Title change – 90% of PAs feel a disconnect between their official title and role in health care

On a daily basis, does the work you’re performing feel like that of an assistant?

If you answered “no,” then you’re like the vast majority of PAs who responded to a survey administered by the American Academy of Physician Assistants (AAPA) in May. It found that 90 percent of PAs feel a disconnect between their official title and role in healthcare, and that the term “physician assistant” can cause confusion regarding what PAs are capable of and legally allowed to do. The research involved 6,000 PAs and 1,300 PA students, as well as focus groups and interviews with more than 50 people, including patients and other healthcare professionals.

What is AAPA’s title change investigation?

PAs’ concern about their title has been prevalent for some time. In fact, it prompted the AAPA to launch a title change investigation (TCI) a year and a half ago, in May 2018. The TCI is exploring alternative terminology for the PA profession to better reflect its scope of responsibilities. As you know, PAs, thanks to their thousands of hours of medical training, diagnose illnesses, develop and manage treatment plans, prescribe medications, and often serve as a patient’s principal healthcare provider.


At this stage — between phases four and five, according to the AAPA — it’s unclear whether the TCI will result in a new name for PAs. That decision lies with AAPA’s House of Delegates at the conclusion of the investigation, anticipated for May 2020. The AAPA hasn’t released any new information about its progress since May. But based on its online schedule, by now it should’ve already identified potential alternatives to “physician assistant” and begun gathering feedback on its selections.

What are the arguments in favor of “physician associate”?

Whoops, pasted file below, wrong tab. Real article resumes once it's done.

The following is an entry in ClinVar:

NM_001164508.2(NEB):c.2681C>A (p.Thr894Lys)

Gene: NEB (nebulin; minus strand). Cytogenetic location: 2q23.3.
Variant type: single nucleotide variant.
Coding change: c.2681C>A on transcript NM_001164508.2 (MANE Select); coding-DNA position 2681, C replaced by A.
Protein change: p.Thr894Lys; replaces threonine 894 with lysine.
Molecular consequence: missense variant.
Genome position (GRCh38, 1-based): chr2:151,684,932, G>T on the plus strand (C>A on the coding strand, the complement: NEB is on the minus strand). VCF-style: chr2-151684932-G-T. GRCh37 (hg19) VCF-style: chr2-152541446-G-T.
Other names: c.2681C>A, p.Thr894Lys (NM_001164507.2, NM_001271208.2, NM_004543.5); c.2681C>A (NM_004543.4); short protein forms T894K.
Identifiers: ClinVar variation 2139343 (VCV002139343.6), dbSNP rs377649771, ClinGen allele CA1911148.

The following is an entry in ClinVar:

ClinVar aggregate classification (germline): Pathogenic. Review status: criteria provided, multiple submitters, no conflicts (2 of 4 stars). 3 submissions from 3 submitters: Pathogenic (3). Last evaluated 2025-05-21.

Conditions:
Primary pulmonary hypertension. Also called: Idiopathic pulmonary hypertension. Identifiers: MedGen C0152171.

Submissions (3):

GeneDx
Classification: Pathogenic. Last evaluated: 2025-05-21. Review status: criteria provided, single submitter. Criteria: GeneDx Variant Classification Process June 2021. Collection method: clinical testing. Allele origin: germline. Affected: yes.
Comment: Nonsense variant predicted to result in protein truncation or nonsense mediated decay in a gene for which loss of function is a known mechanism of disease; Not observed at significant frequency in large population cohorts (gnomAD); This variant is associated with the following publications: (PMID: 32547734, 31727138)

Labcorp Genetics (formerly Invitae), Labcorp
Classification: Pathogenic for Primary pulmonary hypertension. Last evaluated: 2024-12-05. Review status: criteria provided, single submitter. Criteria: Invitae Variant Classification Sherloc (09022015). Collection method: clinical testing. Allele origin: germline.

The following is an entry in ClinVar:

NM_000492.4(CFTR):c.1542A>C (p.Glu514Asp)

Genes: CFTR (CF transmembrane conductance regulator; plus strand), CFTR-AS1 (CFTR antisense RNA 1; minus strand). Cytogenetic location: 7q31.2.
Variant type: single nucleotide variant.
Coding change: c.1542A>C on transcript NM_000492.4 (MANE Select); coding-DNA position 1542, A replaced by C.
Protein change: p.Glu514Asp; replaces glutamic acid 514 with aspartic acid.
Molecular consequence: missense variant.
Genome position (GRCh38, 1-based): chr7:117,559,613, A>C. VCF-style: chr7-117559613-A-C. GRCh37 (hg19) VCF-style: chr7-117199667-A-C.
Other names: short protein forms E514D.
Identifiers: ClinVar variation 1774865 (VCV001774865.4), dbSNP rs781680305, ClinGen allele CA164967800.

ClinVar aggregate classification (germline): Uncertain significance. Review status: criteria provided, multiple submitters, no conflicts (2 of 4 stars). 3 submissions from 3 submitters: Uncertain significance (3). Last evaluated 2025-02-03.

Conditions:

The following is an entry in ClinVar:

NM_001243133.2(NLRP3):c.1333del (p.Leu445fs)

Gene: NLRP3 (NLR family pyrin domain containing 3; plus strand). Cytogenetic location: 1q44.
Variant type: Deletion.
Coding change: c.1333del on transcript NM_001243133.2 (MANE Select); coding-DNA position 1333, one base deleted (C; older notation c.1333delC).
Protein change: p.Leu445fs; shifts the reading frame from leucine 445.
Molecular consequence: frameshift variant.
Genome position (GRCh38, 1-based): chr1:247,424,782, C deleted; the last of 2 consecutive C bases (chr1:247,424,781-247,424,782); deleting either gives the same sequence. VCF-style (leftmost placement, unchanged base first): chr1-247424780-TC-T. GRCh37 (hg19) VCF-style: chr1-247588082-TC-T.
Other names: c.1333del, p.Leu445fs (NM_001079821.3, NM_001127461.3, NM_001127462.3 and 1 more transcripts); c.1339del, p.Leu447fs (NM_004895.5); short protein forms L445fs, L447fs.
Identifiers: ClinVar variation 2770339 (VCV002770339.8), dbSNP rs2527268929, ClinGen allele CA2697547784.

The most talked-about option, of course, is “physician associate.” (In fact, multiple medical schools, including Yale and University of Oklahoma, already use this term.) Many PAs and other health professionals have offered their take on this issue. A quick Google search shows that PAs seem to be generally in favor of the switch.

“The role of a PA has evolved since the profession’s inception, and the name should reflect that evolution,” writes Bianca Belcher, MPH, PA-Cin the New England Journal of Medicine.

“I am a staunch believer that the word assistant hurts us every time we write or say it. My belief is it has held the profession back immensely. After 50 years we are still telling people we are not ‘that kind’ of assistant,” explains David E. Mittman, PA, DFAAPA, in the AAPA blog.

“I have a license to practice medicine and a DEA license just like the [physicians] do … We are no one’s ‘Assistant’ … We are an associate, an extender, but not an assistant. There is no hand-holding after years of experience … We do not practice as assistants and the patients still DO NOT GET IT … We are clinicians. Period,” posted PA Laura Record-Halpern on LinkedIn.

What are the arguments against “physician associate”?

In the “against” camp are many people who argue it won’t spread awareness of PAs’ capabilities and will only create unnecessary red tape. For example, laws that specifically reference “physician assistants” will need revision and research into the profession will require looking up both the old and new titles. PA schools and organizations would have to spend money on rebranding themselves, as well.

And last, there’s a whole separate group of PAs who are indifferent to the argument. (Might this be the biggest group?) Many of these individuals feel the debate wastes time, funds and energy that could be spent furthering the profession in other ways, especially policy changes and educating patients. Others say they will always identify themselves as a “PA,” because it’s the letters that mean something to them, regardless of what they stand for.

“I have always shied away from this discussion because it wastes energy, time and money. I have always felt that I am a PA. I have let any patient or professional opinions of me rely on my demonstrated skills and ability to communicate with and care for patients. I would love to see this discussion simply go away,” commented Tony Petrillo, PA-C, on the NEJM website.

“PAs stand for excellence in clinical care practiced safely in teams with other healthcare professionals. PAs stand for increasing access to all levels of the healthcare system. PAs stand for patients,” added David J. Bunnell, MSHS, PA-C.

Story picked from florencehealth.com






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